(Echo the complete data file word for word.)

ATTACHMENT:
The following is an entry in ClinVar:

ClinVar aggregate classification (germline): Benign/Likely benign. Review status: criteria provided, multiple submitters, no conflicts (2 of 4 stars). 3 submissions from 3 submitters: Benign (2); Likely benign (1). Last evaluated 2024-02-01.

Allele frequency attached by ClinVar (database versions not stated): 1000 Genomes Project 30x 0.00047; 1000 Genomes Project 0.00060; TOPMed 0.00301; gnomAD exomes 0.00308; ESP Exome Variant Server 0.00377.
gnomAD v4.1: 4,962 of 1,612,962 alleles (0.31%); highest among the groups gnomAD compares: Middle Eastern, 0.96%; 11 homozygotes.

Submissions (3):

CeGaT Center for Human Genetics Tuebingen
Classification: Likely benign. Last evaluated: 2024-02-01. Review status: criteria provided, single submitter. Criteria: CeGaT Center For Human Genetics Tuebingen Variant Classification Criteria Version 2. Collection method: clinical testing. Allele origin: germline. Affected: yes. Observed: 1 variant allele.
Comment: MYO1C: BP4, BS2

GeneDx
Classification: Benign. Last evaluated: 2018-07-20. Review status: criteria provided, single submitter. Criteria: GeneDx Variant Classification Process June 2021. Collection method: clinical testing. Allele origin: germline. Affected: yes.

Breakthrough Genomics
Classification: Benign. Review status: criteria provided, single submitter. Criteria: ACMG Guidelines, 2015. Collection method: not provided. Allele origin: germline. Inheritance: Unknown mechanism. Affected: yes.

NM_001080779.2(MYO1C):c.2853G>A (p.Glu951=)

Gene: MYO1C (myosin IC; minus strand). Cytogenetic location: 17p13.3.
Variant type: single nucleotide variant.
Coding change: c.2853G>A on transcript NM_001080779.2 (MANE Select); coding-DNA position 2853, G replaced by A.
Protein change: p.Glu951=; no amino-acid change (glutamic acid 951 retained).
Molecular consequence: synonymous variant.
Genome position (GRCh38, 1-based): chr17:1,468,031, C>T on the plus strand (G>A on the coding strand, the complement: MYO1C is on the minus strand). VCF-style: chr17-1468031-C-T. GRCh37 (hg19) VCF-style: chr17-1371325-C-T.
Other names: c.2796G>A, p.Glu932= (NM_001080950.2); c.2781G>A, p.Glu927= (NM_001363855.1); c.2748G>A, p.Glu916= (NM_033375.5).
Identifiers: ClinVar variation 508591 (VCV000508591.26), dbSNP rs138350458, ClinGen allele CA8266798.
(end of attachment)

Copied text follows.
The following is an entry in ClinVar:

ClinVar aggregate classification (germline): Benign/Likely benign. Review status: criteria provided, multiple submitters, no conflicts (2 of 4 stars). 3 submissions from 3 submitters: Benign (2); Likely benign (1). Last evaluated 2024-02-01.

Allele frequency attached by ClinVar (database versions not stated): 1000 Genomes Project 30x 0.00047; 1000 Genomes Project 0.00060; TOPMed 0.00301; gnomAD exomes 0.00308; ESP Exome Variant Server 0.00377.
gnomAD v4.1: 4,962 of 1,612,962 alleles (0.31%); highest among the groups gnomAD compares: Middle Eastern, 0.96%; 11 homozygotes.

Submissions (3):

CeGaT Center for Human Genetics Tuebingen
Classification: Likely benign. Last evaluated: 2024-02-01. Review status: criteria provided, single submitter. Criteria: CeGaT Center For Human Genetics Tuebingen Variant Classification Criteria Version 2. Collection method: clinical testing. Allele origin: germline. Affected: yes. Observed: 1 variant allele.
Comment: MYO1C: BP4, BS2

GeneDx
Classification: Benign. Last evaluated: 2018-07-20. Review status: criteria provided, single submitter. Criteria: GeneDx Variant Classification Process June 2021. Collection method: clinical testing. Allele origin: germline. Affected: yes.

Breakthrough Genomics
Classification: Benign. Review status: criteria provided, single submitter. Criteria: ACMG Guidelines, 2015. Collection method: not provided. Allele origin: germline. Inheritance: Unknown mechanism. Affected: yes.

NM_001080779.2(MYO1C):c.2853G>A (p.Glu951=)

Gene: MYO1C (myosin IC; minus strand). Cytogenetic location: 17p13.3.
Variant type: single nucleotide variant.
Coding change: c.2853G>A on transcript NM_001080779.2 (MANE Select); coding-DNA position 2853, G replaced by A.
Protein change: p.Glu951=; no amino-acid change (glutamic acid 951 retained).
Molecular consequence: synonymous variant.
Genome position (GRCh38, 1-based): chr17:1,468,031, C>T on the plus strand (G>A on the coding strand, the complement: MYO1C is on the minus strand). VCF-style: chr17-1468031-C-T. GRCh37 (hg19) VCF-style: chr17-1371325-C-T.
Other names: c.2796G>A, p.Glu932= (NM_001080950.2); c.2781G>A, p.Glu927= (NM_001363855.1); c.2748G>A, p.Glu916= (NM_033375.5).
Identifiers: ClinVar variation 508591 (VCV000508591.26), dbSNP rs138350458, ClinGen allele CA8266798.